Exposure of Kidney Bean (Phaseolus vulgaris) Plants to Coated and Uncoated Zinc Oxide Nanomaterials under Different Soil Conditions: Effects on Plant Growth and Seed Quality
Soil exposure to engineered nanomaterials (NMs) occurs through the intentional use of nano-agrochemicals, incidental contamination from industrial-waste release, irrigation with wastewater and gray water, or amendment with NM-loaded sludge. Although there are several reports about the effects of NMs in terrestrial plants, there is still a lack of knowledge about the effects of NMs in crop plants and their edible portions. ^ Among the large list of produced NMs, it is estimated that 34,000 tons of ZnO NMs are produced yearly. Due to their growing applications in cosmetics and personal care products, there is a high possibility that the ZnO NMs released into the environment could reach edible crops. Even when research in the implications of ZnO NMs in crop plants is growing, to the best of the author's knowledge, none of the studies have focused on commercial Z-COTE and Z-COTE HP1 ZnO NMs. Z-COTE is an uncoated ZnO NM of hydrophilic nature, while Z-COTE HP1 is hydrophobic due to a surface coating of triethoxycaprylylsilane, both manufactured by BASF. ^ Amid the crops for human feed, beans are the most consumed legume in the world, with productions over 26 million tons in a large range of environments worldwide. Thus, there is a possibility that the large amounts of commercial ZnO NMs released into the environment could reach bean crops. ^ This research aimed at evaluating the effects of Z-COTE and Z-COTE HP1 on the development and yield of bean plants (Phaseolus vulgaris L. var. red hawk kidney). In this study, the long-term exposure of Z-COTE and Z-COTE HP1 to common bean (Phaseolus vulgaris) was evaluated through the effects on plant growth, yield, nutritional quality of seeds, and residual effects of these NMs in seeds from the second generation plants. The research was divided into three stages. Stage I was established to evaluate the effects of the ZnO NMs in the plant's physiological, biochemical, and agronomical parameters. Stage II was set to evaluate the effects of the ZnO NMs in mature seeds harvested from two different soils, while the residual effects of the ZnO NMs in seeds of second-generation plants were evaluated in stage III. ^ In stage I, bean plants were grown for 45 days in natural soil (NS) amended with either Z-COTE, Z-COTE-HP1, bulk ZnO, or ionic ZnCl2 at 0, 62.5, 125, and 500 mg kg-1. Growth parameters and essential elements were determined. Z-COTE did not produce phenotypic changes, while Z-COTE-HP1 increased root and leaf length. Z-COTE increased Zn in nodules, stems, and leaves, while Z-COTE-HP1 increased it in roots, stems, and leaves. At 125 mg kg-1, Z-COTE-HP1 increased S and Mg in root, but Z-COTE increased stem B and Mn. Bulk ZnO and ZnCl2 imposed more toxicity than the NMs, since they reduced root and leaf elongation, respectively, and the concentration of several essential elements in tissues. ^ In stage II, yield and seed nutrient composition were evaluated in plants grown to maturity in NS or organic matter-enriched soil (ES) amended with ZnO NMs, bulk ZnO or ZnCl2. Results showed an interaction of soil x compounds that reduced the maturation time by 25 days and increased seed yield in ES, compared to NS. Z-COTE HP1 and ZnCl2 produced the highest sugar content in seeds of plants grown in NS and ES, respectively. In addition, seeds from ES + Z-COTE HP1 had less Zn than the rest of the compounds. In comparison to NS, the organic matter enrichment and pH reduction in ES enhanced the accumulation of Zn, K, S, P, Mg, Ca, Fe, and Mn in seeds from all tested compounds, but reduced Mo under Z-COTE HP1 and ZnCl2. In general, Z-COTE and Z-COTE HP1 affected seed nutritional elements in a similar manner. However, results indicate that the effects of ZnO NMs in bean plants vary with soil composition. ^ In stage III, seeds from plants cultivated in ES amended with 0 - 500 mg kg-1 of the ZnO NMs were cultivated in ES without further exposure to ZnO NMs. At day 45, the activity of antioxidant enzymes in seeds was evaluated. At maturity, the yield and nutritional composition of seeds were assessed. None of the treatments affected the yield, sugar, protein, and the activities of catalase and ascorbate peroxidase. However, superoxide dismutase activity increased in seeds from the 500 mg kg -1 ZnCl2 treatment. There was no residual effect on Zn accumulation; however, Z-COTE and Z-COTE HP1 reduced Ni, compared with control, suggesting epigenetic changes driven by the enhanced Zn accumulation in seeds from the previous generation. (Abstract shortened by ProQuest.)^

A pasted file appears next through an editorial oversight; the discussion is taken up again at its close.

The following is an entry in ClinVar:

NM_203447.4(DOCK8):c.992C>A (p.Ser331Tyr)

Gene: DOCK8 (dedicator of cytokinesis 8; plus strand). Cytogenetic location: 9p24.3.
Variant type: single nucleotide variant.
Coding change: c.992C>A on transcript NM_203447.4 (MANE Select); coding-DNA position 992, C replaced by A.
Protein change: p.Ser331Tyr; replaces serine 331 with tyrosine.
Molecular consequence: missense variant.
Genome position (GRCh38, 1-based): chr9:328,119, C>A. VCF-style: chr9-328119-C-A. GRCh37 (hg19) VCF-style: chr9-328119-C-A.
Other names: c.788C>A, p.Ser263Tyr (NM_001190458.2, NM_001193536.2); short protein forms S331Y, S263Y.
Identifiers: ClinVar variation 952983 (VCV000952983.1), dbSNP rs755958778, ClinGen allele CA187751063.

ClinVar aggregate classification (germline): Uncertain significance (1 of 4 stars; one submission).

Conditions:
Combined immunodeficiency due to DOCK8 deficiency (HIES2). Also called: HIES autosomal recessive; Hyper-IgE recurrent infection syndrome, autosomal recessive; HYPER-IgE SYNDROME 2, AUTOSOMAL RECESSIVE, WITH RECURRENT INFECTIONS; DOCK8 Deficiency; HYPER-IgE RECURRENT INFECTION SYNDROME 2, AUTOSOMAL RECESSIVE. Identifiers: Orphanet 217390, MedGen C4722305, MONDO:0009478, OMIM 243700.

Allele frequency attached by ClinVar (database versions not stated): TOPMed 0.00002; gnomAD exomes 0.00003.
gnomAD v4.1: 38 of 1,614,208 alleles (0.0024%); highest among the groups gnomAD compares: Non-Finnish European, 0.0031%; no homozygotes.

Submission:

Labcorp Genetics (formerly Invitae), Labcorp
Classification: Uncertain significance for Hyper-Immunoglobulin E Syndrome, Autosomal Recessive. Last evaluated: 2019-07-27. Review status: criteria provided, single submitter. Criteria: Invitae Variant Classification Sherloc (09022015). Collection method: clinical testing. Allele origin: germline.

Velo, Illya Aidee Medina, "Exposure of Kidney Bean (Phaseolus vulgaris) Plants to Coated and Uncoated Zinc Oxide Nanomaterials under Different Soil Conditions: Effects on Plant Growth and Seed Quality" (2018). ETD Collection for University of Texas, El Paso. AAI10789800.